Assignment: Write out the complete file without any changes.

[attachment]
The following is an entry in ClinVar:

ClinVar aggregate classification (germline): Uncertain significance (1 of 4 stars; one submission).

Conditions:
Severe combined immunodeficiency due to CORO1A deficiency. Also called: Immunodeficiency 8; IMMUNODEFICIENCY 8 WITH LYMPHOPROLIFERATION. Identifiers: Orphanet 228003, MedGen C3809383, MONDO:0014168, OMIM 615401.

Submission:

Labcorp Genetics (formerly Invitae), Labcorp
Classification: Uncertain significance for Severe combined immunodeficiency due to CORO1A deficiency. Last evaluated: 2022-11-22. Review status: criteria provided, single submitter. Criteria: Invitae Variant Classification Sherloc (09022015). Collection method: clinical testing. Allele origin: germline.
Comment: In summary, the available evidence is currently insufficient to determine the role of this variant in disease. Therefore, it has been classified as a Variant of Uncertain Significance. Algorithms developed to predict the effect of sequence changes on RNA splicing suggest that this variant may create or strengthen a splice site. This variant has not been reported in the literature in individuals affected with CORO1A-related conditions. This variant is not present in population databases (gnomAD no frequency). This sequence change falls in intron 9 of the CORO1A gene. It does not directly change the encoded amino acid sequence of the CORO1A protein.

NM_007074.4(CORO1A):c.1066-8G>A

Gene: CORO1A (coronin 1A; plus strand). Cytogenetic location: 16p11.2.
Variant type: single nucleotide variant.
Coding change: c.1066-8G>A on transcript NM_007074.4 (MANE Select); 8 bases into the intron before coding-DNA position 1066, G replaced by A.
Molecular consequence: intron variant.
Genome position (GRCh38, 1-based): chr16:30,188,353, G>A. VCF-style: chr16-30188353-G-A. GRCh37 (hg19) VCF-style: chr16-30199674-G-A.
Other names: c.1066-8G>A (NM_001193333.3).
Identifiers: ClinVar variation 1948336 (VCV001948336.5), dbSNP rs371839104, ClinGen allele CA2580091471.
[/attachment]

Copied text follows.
The following is an entry in ClinVar:

ClinVar aggregate classification (germline): Uncertain significance (1 of 4 stars; one submission).

Conditions:
Severe combined immunodeficiency due to CORO1A deficiency. Also called: Immunodeficiency 8; IMMUNODEFICIENCY 8 WITH LYMPHOPROLIFERATION. Identifiers: Orphanet 228003, MedGen C3809383, MONDO:0014168, OMIM 615401.

Submission:

Labcorp Genetics (formerly Invitae), Labcorp
Classification: Uncertain significance for Severe combined immunodeficiency due to CORO1A deficiency. Last evaluated: 2022-11-22. Review status: criteria provided, single submitter. Criteria: Invitae Variant Classification Sherloc (09022015). Collection method: clinical testing. Allele origin: germline.
Comment: In summary, the available evidence is currently insufficient to determine the role of this variant in disease. Therefore, it has been classified as a Variant of Uncertain Significance. Algorithms developed to predict the effect of sequence changes on RNA splicing suggest that this variant may create or strengthen a splice site. This variant has not been reported in the literature in individuals affected with CORO1A-related conditions. This variant is not present in population databases (gnomAD no frequency). This sequence change falls in intron 9 of the CORO1A gene. It does not directly change the encoded amino acid sequence of the CORO1A protein.

NM_007074.4(CORO1A):c.1066-8G>A

Gene: CORO1A (coronin 1A; plus strand). Cytogenetic location: 16p11.2.
Variant type: single nucleotide variant.
Coding change: c.1066-8G>A on transcript NM_007074.4 (MANE Select); 8 bases into the intron before coding-DNA position 1066, G replaced by A.
Molecular consequence: intron variant.
Genome position (GRCh38, 1-based): chr16:30,188,353, G>A. VCF-style: chr16-30188353-G-A. GRCh37 (hg19) VCF-style: chr16-30199674-G-A.
Other names: c.1066-8G>A (NM_001193333.3).
Identifiers: ClinVar variation 1948336 (VCV001948336.5), dbSNP rs371839104, ClinGen allele CA2580091471.